The Navy plans to deploy two separate long-range over-the-horizon missile weapons aboard its Littoral Combat Ship later this year as part of an effort to better arm the vessel and give it an ability to attack longer-range land and ocean targets than it is currently configured to do, according to industry sources familiar with the ship's development.
The Kongsberg-Raytheon Naval Strike Missile will soon deploy with the flat-bottomed "Freedom" variant LCS and a Harpoon Block IC missile will deploy on the Navy's trimaran "Independence" variant of the ship; the idea is to further assess each weapon in an operational setting as a way to better determine the ideal over-the-horizon weapon for the ship's future.
At the same time, the Navy is also weighing the prospect of arming the LCS with the emerging Long-Range Anti-Ship Missile or a laser-guided Extended Range Griffin Missile.
A formal competition among industry is expected at some point in the future, per Navy statements which indicate that no formal decision regarding which weapon will ultimately be integrated onto the ship has been make.
In September 2015, Director of Surface Warfare Rear Adm. Peter Fanta directed the installation of a technologically mature, over-the-horizon capability across in-service littoral combat ships to support the Navy's distributed lethality concept. Priority was given to Coronado and Freedom as ships preparing to deploy in fiscal year 2016.
The Navy's distributed lethality strategy involves numerous initiatives to better arm its fleet with offensive and defensive weapons, maintain a technological advantage over adversaries, such as the fast-growing Russian and Chinese navies, and strengthen its "blue water" combat abilities against potential near-peer rivals, among other things.
(This first appeared in Scout Warrior here.)
Arming the Littoral Combat Ship, and its more survivable and lethal variant, the Frigate, is designed to better equip the LCS for shallow and open water combat against a wider range of potential adversaries, such as enemy surface ships, drones, helicopters, small boats and maneuvering attack craft, at beyond-the-horizon ranges.
"The Navy is in the process of researching and defining requirements for a shipboard anti-ship missile. Competition will absolutely factor into any acquisitions strategy to ensure that we fulfill the requirement at the best value to the government," Navy spokeswoman Lt. Kara Yingling told Scout Warrior in an interview.
The LCS is already equipped with 30mm and 57mm guns to destroy closer-in enemy targets such as swarms of small boats and the Navy plans to deploy a maritime variant of the HELLFIRE Missile aboard the ship by next year to destroy approaching enemy targets from "within the horizon"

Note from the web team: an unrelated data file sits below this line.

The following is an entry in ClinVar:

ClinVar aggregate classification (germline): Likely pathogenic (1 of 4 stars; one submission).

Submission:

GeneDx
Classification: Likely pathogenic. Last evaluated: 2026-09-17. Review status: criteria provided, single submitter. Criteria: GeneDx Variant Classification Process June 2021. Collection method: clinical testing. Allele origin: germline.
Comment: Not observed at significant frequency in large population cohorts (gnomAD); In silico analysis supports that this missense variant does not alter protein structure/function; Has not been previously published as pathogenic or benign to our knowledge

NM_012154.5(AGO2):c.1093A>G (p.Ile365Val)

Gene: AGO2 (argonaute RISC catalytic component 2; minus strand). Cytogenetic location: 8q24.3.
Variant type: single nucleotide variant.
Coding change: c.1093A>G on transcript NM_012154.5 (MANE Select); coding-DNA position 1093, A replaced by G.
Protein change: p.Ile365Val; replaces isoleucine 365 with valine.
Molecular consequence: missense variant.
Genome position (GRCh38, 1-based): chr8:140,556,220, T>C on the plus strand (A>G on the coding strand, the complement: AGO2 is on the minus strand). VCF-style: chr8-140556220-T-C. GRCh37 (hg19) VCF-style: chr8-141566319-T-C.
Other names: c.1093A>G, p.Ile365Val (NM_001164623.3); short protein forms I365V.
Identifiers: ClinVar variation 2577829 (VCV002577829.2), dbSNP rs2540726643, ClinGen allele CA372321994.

The development of these LCS-launched over-the-horizon missiles entirely consistent with the Navy’s emerging “distributed lethality” strategy which seeks to better arm the fleet with long-range precision offensive and defensive fire power.
Part of the rationale to move back toward open or “blue water” combat capability against near peer competitors emphasized during the Cold War. While the strategic and tactical capability never disappeared, it was emphasized less during the last 10-plus years of ground wars wherein the Navy focused on counter-terrorism, counter-piracy and things like Visit Board Search and Seizure. These missions are, of course, still important, however the Navy seeks to substantially increases its offensive “lethality” in order to deter or be effective against emerging high-tech adversaries.
Having longer-range or over-the-horizon ship and air-launched weapons is also quite relevant to the “distributed” portion of the strategy which calls for the fleet to have an ability to disperse as needed. Having an ability to spread out and conduct disaggregated operations makes Navy forces less vulnerable to enemy firepower while. At the same time, have long-range precision-strike capability will enable the Navy to hold potential enemies at risk or attack if needed while retaining safer stand-off distance from incoming enemy fire.
Yingling said requirements for a ship-launched weapon of this kind were still being determined.
Littoral combat ship USS Coronado successfully executed the first live-fire over-the-horizon missile test using a Harpoon Block IC missile, July 19, during the Navy's Rim of the Pacific exercise.
RIMPAC is a biennial multinational exercise that provides a unique training opportunity that fosters sustained cooperative relationships critical to ensuring the safety of sea lanes and security on the world's oceans.
Navy officials told Scout Warrior that part of the rationale for the live-fire Harpoon exercise was to assess the ability of the LCS to withstand a deck-firing of the weapon.